• When market conditions are ideal, with low volatility and limited long and short OI, FX-vAMM protocols such as the GNS can provide competitive trading conditions.
  • DEUS technology is the only one that can be used in times of high market volatility or when there is significant price action.
  • Furthermore, it is the only one that offers the ability to reliably maintain low rolling costs over a period of days, making it ideal for strategic trades.

Deus tech for protocols

FX-vAMM models can also use DEUS as a bridge to access deep liquidity from traditional finance markets when necessary.

For instance:

  • suppose the maximum open interest for an FX-vAMM protocol is $5m. Close to this threshold, a protocol could entirely hedge its positions with DEUS, and scale up.
  • FX-vAMM protocols tend to stop trading during news releases because of the larger risk that bears on them. They could redirect trades

Virtual liquidity protocols can benefit from the assistance of DEUS to expand their reach, make sure their traders can trade around news releases, and hedge their own risks.

Deus and partners shaking hands, photo taken by Austin Kehmeier (insplash)

The overall potential profit margin for DEUS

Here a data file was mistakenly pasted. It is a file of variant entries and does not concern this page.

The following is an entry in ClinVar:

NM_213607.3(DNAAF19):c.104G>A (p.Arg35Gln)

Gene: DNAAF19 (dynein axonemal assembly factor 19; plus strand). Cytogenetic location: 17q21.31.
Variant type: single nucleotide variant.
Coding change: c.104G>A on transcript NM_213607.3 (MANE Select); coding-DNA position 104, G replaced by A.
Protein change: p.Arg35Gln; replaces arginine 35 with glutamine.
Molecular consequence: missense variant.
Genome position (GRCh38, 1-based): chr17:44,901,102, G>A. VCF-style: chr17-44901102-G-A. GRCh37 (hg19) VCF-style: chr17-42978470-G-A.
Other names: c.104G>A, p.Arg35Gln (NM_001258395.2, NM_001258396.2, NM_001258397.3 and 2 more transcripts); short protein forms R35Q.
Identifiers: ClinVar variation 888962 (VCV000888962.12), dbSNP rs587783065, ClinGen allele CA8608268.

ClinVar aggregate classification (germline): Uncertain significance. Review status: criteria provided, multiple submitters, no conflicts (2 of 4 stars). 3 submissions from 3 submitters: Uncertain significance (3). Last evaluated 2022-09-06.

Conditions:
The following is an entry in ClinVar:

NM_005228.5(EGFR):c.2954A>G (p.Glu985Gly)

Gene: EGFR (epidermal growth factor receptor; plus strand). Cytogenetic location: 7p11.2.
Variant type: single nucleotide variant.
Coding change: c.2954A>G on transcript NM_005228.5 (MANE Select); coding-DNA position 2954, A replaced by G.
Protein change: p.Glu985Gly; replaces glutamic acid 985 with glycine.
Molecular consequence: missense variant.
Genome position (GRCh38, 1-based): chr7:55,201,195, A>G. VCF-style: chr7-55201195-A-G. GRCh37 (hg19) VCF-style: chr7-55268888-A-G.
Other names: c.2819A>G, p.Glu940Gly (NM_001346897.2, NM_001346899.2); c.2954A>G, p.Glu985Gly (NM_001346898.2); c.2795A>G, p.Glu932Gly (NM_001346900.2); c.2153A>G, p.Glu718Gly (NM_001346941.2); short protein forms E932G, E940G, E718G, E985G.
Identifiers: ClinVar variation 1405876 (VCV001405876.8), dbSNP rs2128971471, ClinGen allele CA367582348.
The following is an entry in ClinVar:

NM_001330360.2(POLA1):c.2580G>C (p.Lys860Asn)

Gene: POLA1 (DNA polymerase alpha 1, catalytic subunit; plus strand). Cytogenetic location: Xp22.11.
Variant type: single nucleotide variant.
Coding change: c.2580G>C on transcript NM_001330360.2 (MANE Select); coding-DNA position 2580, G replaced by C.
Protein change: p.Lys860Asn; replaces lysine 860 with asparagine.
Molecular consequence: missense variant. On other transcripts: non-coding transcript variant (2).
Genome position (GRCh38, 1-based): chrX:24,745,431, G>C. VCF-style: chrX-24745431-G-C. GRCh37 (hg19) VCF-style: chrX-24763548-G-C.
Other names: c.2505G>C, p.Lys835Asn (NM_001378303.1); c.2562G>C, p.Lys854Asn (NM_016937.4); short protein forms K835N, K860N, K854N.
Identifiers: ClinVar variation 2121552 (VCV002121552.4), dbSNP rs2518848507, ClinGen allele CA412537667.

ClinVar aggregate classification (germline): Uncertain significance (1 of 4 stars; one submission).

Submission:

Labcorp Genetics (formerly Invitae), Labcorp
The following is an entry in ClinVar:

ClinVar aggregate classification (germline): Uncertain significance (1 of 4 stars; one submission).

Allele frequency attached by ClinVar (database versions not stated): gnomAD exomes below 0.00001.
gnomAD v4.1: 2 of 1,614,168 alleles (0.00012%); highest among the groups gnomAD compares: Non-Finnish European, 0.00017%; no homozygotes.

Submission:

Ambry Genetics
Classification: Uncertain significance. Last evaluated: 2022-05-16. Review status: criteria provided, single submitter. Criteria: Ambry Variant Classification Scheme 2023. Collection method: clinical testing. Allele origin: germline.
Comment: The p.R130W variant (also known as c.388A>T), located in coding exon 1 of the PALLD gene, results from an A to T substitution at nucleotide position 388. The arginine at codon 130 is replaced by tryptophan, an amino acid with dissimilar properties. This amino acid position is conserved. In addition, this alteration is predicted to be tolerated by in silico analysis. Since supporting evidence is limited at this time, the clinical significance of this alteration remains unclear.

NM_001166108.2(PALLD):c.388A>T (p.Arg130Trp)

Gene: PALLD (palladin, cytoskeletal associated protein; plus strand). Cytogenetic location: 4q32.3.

The online FX market has a tremendous amount of untapped potential, making it an ideal area for exploration. DEUS, the infrastructure that allows for connecting inexpensive tradfi liquidity on-chain, is set to finally allow the FX on-chain market to expand.

If the current on-chain daily trading volume is only tripled to $150 million, at least $100 million daily will be traded through DEUS. We’ll use this assumption below.

Stable borrow rates are beneficial for traders and an important source of revenue for DEUS

DEUS’s true cost of liquidity is 7–8% overnight, or 4% on a continuous basis if half of the traders do not maintain overnight positions

The most competitive on-chain borrow rates are around 12%, charged per hour, and FX-vAMM protocols charge varying borrow rates, typically in the 10–200% range.

Predictable borrow rates under 25% would be very competitive for FX traders, while a recurring source of revenue for the DEUS protocol since it can represent a 20% profit margin.

With an average total (long plus short) OI of $50m, a yearly $10m revenue would accrue to the DEUS ecosystem.

DEUS is the sole tech to offer true price impact, and ability to trade around news releases and in volatile markets.

DEUS could choose either a premium flat fee structure (eg fixed 5 basis points fee for all foreign exchange transactions) or a variable fee structure (e.g. 1bp during high-liquidity hours and 10bp in low volatility hours).

To give an order of magnitude, a flat fee 5bp trading fee would generate an annual income of $1.65 million in revenue, supposing a daily FX trading volume of $100 million.